3Background Info on the Author Born Thomas Lanier Williams in 1911 in MississippiA near fatal childhood illness, coupled with a protective mother, kept him from the company of other children.His weak physical condition, combined with the influence of his delicate mother, earned him the ridicule of both other children and his highly masculine father, who nicknamed Williams, “Miss Nancy”.
4A Master in the MakingWilliams turned to writing as an escape from the cruel world around him.In 1938 after receiving a degree from the University of Iowa, Williams moved to New Orleans, where he had his first homosexual experience. (His first and last affair with a woman had been at Iowa).This was the beginning of a life of sexual promiscuity, which also defines many of his characters (including Blanche).
5Williams changed his name to Tennessee. By 1940, Williams’s sexual and social identity had been established.Williams—highly successful at this point in his life—floods his work with sex, violence, and personal destruction.His greatest characters are outcasts—usually because their sexual desires put them at odds with conventional society.
6“Desire” is a central word in Williams’s work, but not necessarily meaning lust; it is the struggle to attain, through sex, some psychological and spiritual state that is always unattainable.Blanche will say, “Death […] the opposite is desire.”
7Williams became increasingly dependent on prescription drugs and alcohol, especially after the death of his long time partner, Frank Merlo.Williams died in 1963 in a NYC hotel room after choking on the top of a plastic pill bottle.
8Important Characters in Streetcar Blanche DuBoisStella- Blanche’s younger sisterStanley- Stella husband, a Polish immigrantMitch- friend of Stanley’s and love interest of Blanche
10What am I trying to teach you? ThemeTheme is the central or main idea of a literary work.Themes exist in fictional stories.A theme is the message or lesson that an author is conveying through the story.What am I trying to teach you?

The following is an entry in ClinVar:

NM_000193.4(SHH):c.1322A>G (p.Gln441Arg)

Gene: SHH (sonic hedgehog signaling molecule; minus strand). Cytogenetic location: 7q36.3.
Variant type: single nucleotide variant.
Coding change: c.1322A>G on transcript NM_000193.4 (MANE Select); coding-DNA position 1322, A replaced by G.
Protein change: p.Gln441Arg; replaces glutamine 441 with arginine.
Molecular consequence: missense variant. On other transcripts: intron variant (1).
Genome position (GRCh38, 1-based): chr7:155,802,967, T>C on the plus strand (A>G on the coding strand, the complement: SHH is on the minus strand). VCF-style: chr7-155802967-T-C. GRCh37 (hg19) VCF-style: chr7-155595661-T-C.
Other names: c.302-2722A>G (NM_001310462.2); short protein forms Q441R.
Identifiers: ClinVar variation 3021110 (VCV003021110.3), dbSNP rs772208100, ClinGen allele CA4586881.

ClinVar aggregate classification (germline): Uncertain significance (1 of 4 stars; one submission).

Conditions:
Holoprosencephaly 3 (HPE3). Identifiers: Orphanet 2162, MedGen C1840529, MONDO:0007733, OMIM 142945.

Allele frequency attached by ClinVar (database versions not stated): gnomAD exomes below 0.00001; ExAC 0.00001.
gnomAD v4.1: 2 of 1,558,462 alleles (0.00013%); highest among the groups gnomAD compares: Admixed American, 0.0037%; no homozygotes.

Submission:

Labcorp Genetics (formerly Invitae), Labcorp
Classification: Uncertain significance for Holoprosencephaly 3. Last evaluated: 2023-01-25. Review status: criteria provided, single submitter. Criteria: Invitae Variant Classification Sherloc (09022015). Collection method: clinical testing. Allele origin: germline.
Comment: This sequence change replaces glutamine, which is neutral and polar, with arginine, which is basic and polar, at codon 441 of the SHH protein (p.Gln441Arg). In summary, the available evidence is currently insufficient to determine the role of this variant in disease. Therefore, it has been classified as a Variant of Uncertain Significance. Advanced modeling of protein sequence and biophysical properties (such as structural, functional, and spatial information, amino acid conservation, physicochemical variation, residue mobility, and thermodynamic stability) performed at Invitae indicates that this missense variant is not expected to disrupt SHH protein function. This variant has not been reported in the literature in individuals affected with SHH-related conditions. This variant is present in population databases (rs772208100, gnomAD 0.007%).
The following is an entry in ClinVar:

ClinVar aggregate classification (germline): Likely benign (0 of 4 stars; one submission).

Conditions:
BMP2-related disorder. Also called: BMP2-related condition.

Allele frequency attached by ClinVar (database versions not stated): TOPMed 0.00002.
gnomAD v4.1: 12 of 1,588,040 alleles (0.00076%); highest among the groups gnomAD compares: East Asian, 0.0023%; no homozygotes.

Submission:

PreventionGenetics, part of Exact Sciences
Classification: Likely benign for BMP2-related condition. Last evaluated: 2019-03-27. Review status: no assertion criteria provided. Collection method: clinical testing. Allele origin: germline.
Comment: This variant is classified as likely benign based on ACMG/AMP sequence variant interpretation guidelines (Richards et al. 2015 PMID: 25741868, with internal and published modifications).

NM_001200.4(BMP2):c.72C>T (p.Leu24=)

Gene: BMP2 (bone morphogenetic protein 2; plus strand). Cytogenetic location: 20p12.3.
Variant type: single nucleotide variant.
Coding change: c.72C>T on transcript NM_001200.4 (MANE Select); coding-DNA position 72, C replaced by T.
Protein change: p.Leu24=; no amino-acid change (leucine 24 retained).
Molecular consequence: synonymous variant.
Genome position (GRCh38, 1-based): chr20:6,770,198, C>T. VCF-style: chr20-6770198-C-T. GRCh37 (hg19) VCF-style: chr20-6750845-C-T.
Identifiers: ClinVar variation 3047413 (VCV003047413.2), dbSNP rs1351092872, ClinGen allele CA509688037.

11Themes are often what make a story memorable Themes are often what make a story memorable. Long after reading a story, we may forget the characters’ names or the plot, but we will always remember what we learned from reading the story. That lesson is what we call the theme in literature.Living a simple life leads to greater personal freedom.True friends are hard to find.Appearances can be deceiving.Themes are built on the understanding that life experiences are common to all of us. Readers build connections to stories through universal themes.
12Theme vs. TopicBe careful that you do not confuse the theme with the general topic of a passage.The topic can usually be identified with one or two words.Eastern Europe, pretzels, bike riding, Abraham LincolnThe theme is usually expressed in a sentence that reveals the story’s message.Always be satisfied with what you have.There is no substitute for hard work.
13Revealing Theme Themes can be revealed through a character’s actions. Do not disturb what is meant to be peaceful.Themes can be revealed through conflict in the story.Problem:Two friends find a wallet. One friend wants to return it while the other wants to keep it.Solution:They return the wallet and share a small reward.Theme:Making the right decisions can lead to rewards.
15Literary 3x3The Literary 3x3 is a simple and ultra brief writing activity to prompt students to think outside the plotThe task: students summarize the novel/story they have read without using specific names or eventsThe catch: they must create this summary using only 3 lines of 3 words each.
16Literary 3x3 examplesThe fun comes out in the discussion: consider these examples of “3x3”s for these popular Disney movies – can you guess what they are?A B.C.Arrogance transforms handsomenessMistake creates captivityInner beauty conquersCuriosity seeks freedomSilence creates confusionLove breaks spellsInnocence craves recognitionGuilt prompts desertionDuty calls home
17Use the words generated to prompt further writing Literary 3x3The 3x3 exercise forces students to think outside the “main character does this…then this…the end” type of formula.Let it be a game – students should try to create the most insightful 3x3sUse the words generated to prompt further writing
18The RULES are on the next slide… Literary 3x3Try it!Pick a familiar book or movie (let us know which!) and write your own 3x3Let’s share!Remember this exercise, we will be making 3x3s with many novels, short stories, etc.The RULES are on the next slide…
19Rules 3x3 will use: 3x3 may use: 3x3 will not use: Complete sentences Effective word orderStrong words, especially verbs and adjectivesAbstract nounsContractions using “is”Proper nouns/namesRepeated words“to be” verbsPronounsClichesa, an, the
20This process of expressing complex ideas with very specific language helps students examine literature in real depth, as well as explore subtle nuances of specific diction. Students argue persuasively for one word over another as they try to get to the very essence of a story, exploring the text in depth for evidence to support their claims.